Something to consider:
Cats can suffer from tooth resorption, or FORL (Feline Odontoclastic Resorptive Lesions). It can affect any adult cat, not just seniors. This is VERY painful. Essential the tooth starts to be broken down and reabsorbed. It usually starts out looking like a small hole or cavity, and by the end, looks like a bump of gum tissue.
At a certain point there is no treatment. The resorption just has to run its course. In which case, the veterinarian may choose to use painkillers and anti inflammatory drugs to help your kitty feel a bit more comfortable. Before this point, the only treatment is extraction (removal).
Diagnosis can usually be made on visual inspection. Whether the teeth should be pulled can only be determined with dental x-rays.
Not saying that your cat has this, but it's definitely something to consider. In the mean time you can soften her kibble up with a little bit of warm water, however moist/wet food should not be left out for more than approx. 30 minutes, as it makes for an amazing bacteria breeding ground.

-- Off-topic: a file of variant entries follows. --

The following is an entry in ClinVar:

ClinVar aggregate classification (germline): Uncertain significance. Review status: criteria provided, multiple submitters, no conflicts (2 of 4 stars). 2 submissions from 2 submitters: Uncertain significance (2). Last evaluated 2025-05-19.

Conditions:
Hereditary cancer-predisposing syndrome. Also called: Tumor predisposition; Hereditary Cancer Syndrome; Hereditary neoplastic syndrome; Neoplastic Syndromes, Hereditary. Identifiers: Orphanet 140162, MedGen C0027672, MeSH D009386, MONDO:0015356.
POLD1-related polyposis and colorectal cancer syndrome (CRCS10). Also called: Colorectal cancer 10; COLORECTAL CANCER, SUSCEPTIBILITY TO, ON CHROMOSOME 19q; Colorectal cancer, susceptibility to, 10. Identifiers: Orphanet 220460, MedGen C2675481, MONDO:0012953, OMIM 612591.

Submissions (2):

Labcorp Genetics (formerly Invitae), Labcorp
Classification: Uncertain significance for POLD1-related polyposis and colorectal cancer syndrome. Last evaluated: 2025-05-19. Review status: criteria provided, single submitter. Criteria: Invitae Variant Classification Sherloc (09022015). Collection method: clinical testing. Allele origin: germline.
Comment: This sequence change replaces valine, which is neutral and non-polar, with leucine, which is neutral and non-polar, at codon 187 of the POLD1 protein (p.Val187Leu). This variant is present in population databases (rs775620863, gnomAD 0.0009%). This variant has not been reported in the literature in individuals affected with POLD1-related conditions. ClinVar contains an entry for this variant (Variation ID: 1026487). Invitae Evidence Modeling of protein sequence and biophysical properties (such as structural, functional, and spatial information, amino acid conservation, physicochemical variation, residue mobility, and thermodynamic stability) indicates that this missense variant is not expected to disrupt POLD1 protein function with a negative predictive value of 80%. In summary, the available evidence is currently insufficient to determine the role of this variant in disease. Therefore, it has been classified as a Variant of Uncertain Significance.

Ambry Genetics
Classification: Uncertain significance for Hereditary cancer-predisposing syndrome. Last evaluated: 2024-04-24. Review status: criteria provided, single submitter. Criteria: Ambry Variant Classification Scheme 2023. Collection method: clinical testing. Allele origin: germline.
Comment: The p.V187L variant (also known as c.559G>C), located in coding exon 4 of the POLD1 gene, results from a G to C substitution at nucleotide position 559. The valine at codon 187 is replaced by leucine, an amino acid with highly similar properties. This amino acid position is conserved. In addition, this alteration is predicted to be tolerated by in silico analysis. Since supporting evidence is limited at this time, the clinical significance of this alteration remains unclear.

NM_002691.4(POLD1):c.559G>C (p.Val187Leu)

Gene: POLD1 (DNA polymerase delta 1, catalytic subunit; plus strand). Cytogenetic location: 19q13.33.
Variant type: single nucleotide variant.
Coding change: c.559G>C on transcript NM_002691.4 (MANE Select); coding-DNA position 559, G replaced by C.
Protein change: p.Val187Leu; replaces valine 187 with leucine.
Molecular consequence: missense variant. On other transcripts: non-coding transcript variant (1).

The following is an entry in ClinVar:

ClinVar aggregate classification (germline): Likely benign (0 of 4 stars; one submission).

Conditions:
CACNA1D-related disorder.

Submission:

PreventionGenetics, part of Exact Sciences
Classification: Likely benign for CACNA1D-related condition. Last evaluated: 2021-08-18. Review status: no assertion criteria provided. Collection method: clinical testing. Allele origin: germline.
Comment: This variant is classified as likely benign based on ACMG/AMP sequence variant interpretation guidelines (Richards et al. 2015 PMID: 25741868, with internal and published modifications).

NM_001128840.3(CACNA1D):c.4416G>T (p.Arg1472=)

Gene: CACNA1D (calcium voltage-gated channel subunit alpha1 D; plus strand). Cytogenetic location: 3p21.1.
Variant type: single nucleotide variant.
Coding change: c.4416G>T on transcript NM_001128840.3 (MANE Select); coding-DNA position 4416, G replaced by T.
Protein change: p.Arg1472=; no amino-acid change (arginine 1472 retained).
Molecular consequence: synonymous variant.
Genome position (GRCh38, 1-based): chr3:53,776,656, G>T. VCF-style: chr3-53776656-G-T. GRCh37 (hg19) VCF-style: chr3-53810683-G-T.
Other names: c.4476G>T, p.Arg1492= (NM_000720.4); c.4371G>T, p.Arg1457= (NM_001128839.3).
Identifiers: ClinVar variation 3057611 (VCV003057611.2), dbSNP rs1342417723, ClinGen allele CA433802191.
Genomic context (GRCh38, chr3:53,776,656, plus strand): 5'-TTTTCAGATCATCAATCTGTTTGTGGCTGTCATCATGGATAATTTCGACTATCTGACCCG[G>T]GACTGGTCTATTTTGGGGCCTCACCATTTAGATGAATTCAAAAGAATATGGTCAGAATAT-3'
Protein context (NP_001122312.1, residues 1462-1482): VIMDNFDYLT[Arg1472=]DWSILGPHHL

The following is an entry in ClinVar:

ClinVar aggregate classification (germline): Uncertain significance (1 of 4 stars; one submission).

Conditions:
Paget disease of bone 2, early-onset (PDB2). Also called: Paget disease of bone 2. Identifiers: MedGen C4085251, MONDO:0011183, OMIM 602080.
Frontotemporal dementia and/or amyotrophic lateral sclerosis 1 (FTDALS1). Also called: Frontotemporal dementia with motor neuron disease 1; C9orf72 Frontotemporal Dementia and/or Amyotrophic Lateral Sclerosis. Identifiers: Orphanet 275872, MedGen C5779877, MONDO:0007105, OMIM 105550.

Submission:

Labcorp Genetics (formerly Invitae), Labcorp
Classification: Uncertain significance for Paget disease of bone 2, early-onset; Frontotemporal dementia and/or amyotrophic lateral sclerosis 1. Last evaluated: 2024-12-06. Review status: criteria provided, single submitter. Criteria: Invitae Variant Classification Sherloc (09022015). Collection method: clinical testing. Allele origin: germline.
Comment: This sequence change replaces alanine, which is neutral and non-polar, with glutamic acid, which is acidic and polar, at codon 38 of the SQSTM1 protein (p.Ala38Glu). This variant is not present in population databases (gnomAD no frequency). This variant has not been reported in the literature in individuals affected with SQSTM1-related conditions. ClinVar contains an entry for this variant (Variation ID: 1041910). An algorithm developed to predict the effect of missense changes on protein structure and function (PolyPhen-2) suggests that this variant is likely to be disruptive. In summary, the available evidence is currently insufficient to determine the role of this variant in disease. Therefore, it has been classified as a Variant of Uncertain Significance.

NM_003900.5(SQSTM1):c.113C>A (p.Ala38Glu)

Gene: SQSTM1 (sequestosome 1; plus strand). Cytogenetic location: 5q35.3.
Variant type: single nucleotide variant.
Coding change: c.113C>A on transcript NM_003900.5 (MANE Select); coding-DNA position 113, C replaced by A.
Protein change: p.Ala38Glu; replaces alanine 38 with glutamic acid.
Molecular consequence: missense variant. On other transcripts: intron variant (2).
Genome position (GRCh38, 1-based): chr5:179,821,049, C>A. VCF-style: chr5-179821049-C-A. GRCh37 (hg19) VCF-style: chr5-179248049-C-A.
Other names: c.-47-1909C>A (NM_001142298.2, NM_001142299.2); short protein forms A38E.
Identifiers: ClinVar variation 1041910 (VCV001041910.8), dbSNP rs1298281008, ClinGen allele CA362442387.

As for your kitty going crazy, you can try any of the pheromone products on the market (An example is a product called Feliway). These work to calm anxious kitties using natural responses. Definitely transport your cat in a kennel, not a soft one.... they suck butt. Hard kennels with a removable top work the best, and often your vet will have some kicking around. You can try calling and see if they would be willing to lend you one
Everyone that has responded thus far is correct, the veterinary staff are experienced in dealing with the most unruly of animals, but it's always better for the animal if you can make the trip/experience as stress free as possible.
I attached a feline dental chart for you (Its not the best one I've ever seen, sorry about that). This way you can take a look at your kitties teeth and have a better idea if what your seeing is a space where a tooth should be